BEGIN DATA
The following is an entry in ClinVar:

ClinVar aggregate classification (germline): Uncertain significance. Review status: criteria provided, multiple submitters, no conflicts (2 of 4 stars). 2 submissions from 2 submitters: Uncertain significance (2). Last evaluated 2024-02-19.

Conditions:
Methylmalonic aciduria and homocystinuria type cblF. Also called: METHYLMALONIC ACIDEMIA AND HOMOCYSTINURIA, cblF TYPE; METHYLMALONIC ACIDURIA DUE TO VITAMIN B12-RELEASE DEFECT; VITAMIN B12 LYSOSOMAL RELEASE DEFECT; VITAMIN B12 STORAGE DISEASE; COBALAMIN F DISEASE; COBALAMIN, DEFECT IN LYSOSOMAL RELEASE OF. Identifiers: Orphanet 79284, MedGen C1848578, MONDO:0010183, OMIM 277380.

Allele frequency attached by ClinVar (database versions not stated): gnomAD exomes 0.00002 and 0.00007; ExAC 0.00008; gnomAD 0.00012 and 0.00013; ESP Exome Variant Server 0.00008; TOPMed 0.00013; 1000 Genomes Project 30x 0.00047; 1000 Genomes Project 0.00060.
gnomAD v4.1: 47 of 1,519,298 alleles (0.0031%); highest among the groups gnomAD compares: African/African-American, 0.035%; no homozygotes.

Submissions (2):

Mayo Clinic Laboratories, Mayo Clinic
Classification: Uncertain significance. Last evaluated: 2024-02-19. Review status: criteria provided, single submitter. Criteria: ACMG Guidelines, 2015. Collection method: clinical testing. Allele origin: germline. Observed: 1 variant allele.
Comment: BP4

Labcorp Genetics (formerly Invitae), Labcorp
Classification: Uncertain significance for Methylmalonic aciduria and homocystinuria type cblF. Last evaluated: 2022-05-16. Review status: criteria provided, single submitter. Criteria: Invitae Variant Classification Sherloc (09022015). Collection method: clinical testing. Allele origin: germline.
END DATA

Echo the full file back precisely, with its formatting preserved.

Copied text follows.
The following is an entry in ClinVar:

ClinVar aggregate classification (germline): Uncertain significance. Review status: criteria provided, multiple submitters, no conflicts (2 of 4 stars). 2 submissions from 2 submitters: Uncertain significance (2). Last evaluated 2024-02-19.

Conditions:
Methylmalonic aciduria and homocystinuria type cblF. Also called: METHYLMALONIC ACIDEMIA AND HOMOCYSTINURIA, cblF TYPE; METHYLMALONIC ACIDURIA DUE TO VITAMIN B12-RELEASE DEFECT; VITAMIN B12 LYSOSOMAL RELEASE DEFECT; VITAMIN B12 STORAGE DISEASE; COBALAMIN F DISEASE; COBALAMIN, DEFECT IN LYSOSOMAL RELEASE OF. Identifiers: Orphanet 79284, MedGen C1848578, MONDO:0010183, OMIM 277380.

Allele frequency attached by ClinVar (database versions not stated): gnomAD exomes 0.00002 and 0.00007; ExAC 0.00008; gnomAD 0.00012 and 0.00013; ESP Exome Variant Server 0.00008; TOPMed 0.00013; 1000 Genomes Project 30x 0.00047; 1000 Genomes Project 0.00060.
gnomAD v4.1: 47 of 1,519,298 alleles (0.0031%); highest among the groups gnomAD compares: African/African-American, 0.035%; no homozygotes.

Submissions (2):

Mayo Clinic Laboratories, Mayo Clinic
Classification: Uncertain significance. Last evaluated: 2024-02-19. Review status: criteria provided, single submitter. Criteria: ACMG Guidelines, 2015. Collection method: clinical testing. Allele origin: germline. Observed: 1 variant allele.
Comment: BP4

Labcorp Genetics (formerly Invitae), Labcorp
Classification: Uncertain significance for Methylmalonic aciduria and homocystinuria type cblF. Last evaluated: 2022-05-16. Review status: criteria provided, single submitter. Criteria: Invitae Variant Classification Sherloc (09022015). Collection method: clinical testing. Allele origin: germline.